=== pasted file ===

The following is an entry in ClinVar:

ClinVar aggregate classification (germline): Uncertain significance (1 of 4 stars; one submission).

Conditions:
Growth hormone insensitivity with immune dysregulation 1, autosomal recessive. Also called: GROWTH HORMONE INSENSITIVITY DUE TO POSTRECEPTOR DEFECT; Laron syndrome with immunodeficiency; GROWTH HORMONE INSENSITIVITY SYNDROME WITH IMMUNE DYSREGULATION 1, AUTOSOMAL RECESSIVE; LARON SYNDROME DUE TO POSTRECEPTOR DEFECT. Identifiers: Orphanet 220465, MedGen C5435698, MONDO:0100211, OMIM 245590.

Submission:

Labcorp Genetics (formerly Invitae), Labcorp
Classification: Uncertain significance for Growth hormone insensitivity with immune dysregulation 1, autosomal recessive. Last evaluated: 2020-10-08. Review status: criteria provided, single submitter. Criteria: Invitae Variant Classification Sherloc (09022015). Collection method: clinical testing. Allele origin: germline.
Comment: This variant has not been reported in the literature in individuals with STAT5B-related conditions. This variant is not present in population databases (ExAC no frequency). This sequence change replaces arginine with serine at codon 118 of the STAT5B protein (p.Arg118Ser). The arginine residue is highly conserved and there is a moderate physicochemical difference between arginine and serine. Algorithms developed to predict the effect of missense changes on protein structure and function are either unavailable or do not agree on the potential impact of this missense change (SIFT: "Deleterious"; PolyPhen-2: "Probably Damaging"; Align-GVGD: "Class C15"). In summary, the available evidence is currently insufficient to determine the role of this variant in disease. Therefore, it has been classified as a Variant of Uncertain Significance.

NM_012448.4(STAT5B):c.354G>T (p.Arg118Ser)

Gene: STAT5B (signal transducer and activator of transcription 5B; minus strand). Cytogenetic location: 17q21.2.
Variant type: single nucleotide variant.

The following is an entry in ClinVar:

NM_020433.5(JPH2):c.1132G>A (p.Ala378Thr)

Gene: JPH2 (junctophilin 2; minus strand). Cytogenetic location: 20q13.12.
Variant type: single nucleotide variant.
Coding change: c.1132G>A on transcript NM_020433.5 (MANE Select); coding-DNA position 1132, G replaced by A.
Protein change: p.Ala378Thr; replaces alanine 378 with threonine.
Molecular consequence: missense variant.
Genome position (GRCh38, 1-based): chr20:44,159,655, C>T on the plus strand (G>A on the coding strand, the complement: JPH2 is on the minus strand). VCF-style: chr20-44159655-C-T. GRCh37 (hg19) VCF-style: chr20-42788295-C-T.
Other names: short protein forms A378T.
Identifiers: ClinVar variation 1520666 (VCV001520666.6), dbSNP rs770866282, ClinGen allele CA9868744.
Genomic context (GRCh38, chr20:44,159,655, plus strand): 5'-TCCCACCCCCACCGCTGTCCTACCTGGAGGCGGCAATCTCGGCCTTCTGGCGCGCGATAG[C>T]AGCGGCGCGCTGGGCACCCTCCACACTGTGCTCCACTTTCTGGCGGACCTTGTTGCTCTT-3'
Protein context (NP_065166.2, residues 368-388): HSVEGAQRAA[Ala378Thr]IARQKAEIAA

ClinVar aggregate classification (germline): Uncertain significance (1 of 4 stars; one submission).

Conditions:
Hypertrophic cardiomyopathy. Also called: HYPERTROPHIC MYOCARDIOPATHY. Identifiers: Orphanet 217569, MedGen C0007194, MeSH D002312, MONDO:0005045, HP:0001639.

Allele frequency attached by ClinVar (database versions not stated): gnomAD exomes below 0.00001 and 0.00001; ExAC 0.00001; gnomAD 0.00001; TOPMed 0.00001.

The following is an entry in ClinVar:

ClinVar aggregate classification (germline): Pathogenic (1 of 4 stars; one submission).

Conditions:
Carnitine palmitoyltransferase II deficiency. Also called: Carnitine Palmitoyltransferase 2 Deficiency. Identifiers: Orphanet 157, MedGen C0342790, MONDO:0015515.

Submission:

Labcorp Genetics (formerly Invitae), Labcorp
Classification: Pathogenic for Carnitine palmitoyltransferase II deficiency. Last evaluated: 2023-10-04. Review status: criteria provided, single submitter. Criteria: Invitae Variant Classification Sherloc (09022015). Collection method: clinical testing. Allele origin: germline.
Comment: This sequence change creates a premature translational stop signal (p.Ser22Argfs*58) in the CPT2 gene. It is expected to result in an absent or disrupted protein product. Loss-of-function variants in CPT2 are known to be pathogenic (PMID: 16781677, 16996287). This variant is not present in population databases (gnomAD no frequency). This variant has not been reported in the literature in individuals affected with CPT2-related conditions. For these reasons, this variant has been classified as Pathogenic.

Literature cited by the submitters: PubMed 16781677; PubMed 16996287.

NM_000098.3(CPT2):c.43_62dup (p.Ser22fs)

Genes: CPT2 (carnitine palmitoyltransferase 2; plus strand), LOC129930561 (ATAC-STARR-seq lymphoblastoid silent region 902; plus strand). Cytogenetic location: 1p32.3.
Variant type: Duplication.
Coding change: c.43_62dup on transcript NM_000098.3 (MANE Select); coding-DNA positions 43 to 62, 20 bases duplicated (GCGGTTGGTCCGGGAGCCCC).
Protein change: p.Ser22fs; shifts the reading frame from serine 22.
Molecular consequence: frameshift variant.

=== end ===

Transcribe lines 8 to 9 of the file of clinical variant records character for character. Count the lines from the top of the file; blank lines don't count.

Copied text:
Comment: This variant has not been reported in the literature in individuals with STAT5B-related conditions. This variant is not present in population databases (ExAC no frequency). This sequence change replaces arginine with serine at codon 118 of the STAT5B protein (p.Arg118Ser). The arginine residue is highly conserved and there is a moderate physicochemical difference between arginine and serine. Algorithms developed to predict the effect of missense changes on protein structure and function are either unavailable or do not agree on the potential impact of this missense change (SIFT: "Deleterious"; PolyPhen-2: "Probably Damaging"; Align-GVGD: "Class C15"). In summary, the available evidence is currently insufficient to determine the role of this variant in disease. Therefore, it has been classified as a Variant of Uncertain Significance.

NM_012448.4(STAT5B):c.354G>T (p.Arg118Ser)